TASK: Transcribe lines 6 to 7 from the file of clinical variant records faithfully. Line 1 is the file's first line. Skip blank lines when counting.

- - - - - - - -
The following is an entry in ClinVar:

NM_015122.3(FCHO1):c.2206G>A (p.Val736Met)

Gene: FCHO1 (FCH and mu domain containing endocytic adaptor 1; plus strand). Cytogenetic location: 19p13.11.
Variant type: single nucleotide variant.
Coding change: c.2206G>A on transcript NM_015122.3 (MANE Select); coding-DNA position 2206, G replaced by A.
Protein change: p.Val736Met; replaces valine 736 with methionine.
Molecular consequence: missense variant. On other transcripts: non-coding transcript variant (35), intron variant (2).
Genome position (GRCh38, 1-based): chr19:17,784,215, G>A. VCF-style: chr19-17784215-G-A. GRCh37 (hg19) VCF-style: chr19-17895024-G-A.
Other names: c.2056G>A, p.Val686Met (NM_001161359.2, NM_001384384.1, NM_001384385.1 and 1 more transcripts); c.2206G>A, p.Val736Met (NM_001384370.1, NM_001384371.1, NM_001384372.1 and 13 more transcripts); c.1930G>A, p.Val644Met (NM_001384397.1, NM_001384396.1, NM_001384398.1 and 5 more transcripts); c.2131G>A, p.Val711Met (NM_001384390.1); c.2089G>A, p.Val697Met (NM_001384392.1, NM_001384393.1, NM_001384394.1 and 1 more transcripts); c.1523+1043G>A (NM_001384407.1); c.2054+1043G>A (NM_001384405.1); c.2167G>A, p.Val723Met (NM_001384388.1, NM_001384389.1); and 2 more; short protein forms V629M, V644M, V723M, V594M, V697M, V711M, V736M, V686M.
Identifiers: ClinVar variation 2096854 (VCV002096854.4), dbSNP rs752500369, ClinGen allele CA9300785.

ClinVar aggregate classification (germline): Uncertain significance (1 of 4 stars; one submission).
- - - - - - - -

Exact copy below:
Protein change: p.Val736Met; replaces valine 736 with methionine.
Molecular consequence: missense variant. On other transcripts: non-coding transcript variant (35), intron variant (2).